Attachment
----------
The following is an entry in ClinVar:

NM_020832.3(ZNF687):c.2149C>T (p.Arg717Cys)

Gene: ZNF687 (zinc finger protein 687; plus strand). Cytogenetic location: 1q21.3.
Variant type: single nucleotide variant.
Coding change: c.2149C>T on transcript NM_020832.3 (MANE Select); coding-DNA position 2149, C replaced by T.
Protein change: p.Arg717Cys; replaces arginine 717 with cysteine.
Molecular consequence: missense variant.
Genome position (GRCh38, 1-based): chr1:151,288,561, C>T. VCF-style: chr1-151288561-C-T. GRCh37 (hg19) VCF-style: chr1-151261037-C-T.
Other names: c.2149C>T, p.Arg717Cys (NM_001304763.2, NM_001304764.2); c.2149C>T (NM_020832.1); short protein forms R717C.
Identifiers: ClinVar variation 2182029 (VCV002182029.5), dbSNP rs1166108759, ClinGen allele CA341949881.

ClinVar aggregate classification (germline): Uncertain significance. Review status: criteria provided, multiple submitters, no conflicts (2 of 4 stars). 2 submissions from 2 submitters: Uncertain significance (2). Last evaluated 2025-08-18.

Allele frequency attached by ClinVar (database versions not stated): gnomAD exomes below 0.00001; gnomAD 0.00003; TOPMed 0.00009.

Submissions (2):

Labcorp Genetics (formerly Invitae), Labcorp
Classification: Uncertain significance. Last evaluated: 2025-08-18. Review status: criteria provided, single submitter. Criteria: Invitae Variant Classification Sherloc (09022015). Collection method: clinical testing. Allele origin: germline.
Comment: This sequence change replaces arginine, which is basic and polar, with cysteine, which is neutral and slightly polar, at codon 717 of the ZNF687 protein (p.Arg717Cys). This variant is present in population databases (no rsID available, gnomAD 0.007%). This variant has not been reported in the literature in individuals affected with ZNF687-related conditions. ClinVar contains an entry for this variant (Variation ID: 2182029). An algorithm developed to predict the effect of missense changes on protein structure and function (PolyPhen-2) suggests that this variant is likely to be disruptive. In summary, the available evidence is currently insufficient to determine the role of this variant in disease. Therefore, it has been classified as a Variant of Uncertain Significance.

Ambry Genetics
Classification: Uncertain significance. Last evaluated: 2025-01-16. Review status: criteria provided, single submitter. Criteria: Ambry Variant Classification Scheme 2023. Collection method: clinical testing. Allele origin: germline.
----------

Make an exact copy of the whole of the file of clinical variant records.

The following is an entry in ClinVar:

NM_020832.3(ZNF687):c.2149C>T (p.Arg717Cys)

Gene: ZNF687 (zinc finger protein 687; plus strand). Cytogenetic location: 1q21.3.
Variant type: single nucleotide variant.
Coding change: c.2149C>T on transcript NM_020832.3 (MANE Select); coding-DNA position 2149, C replaced by T.
Protein change: p.Arg717Cys; replaces arginine 717 with cysteine.
Molecular consequence: missense variant.
Genome position (GRCh38, 1-based): chr1:151,288,561, C>T. VCF-style: chr1-151288561-C-T. GRCh37 (hg19) VCF-style: chr1-151261037-C-T.
Other names: c.2149C>T, p.Arg717Cys (NM_001304763.2, NM_001304764.2); c.2149C>T (NM_020832.1); short protein forms R717C.
Identifiers: ClinVar variation 2182029 (VCV002182029.5), dbSNP rs1166108759, ClinGen allele CA341949881.

ClinVar aggregate classification (germline): Uncertain significance. Review status: criteria provided, multiple submitters, no conflicts (2 of 4 stars). 2 submissions from 2 submitters: Uncertain significance (2). Last evaluated 2025-08-18.

Allele frequency attached by ClinVar (database versions not stated): gnomAD exomes below 0.00001; gnomAD 0.00003; TOPMed 0.00009.

Submissions (2):

Labcorp Genetics (formerly Invitae), Labcorp
Classification: Uncertain significance. Last evaluated: 2025-08-18. Review status: criteria provided, single submitter. Criteria: Invitae Variant Classification Sherloc (09022015). Collection method: clinical testing. Allele origin: germline.
Comment: This sequence change replaces arginine, which is basic and polar, with cysteine, which is neutral and slightly polar, at codon 717 of the ZNF687 protein (p.Arg717Cys). This variant is present in population databases (no rsID available, gnomAD 0.007%). This variant has not been reported in the literature in individuals affected with ZNF687-related conditions. ClinVar contains an entry for this variant (Variation ID: 2182029). An algorithm developed to predict the effect of missense changes on protein structure and function (PolyPhen-2) suggests that this variant is likely to be disruptive. In summary, the available evidence is currently insufficient to determine the role of this variant in disease. Therefore, it has been classified as a Variant of Uncertain Significance.

Ambry Genetics
Classification: Uncertain significance. Last evaluated: 2025-01-16. Review status: criteria provided, single submitter. Criteria: Ambry Variant Classification Scheme 2023. Collection method: clinical testing. Allele origin: germline.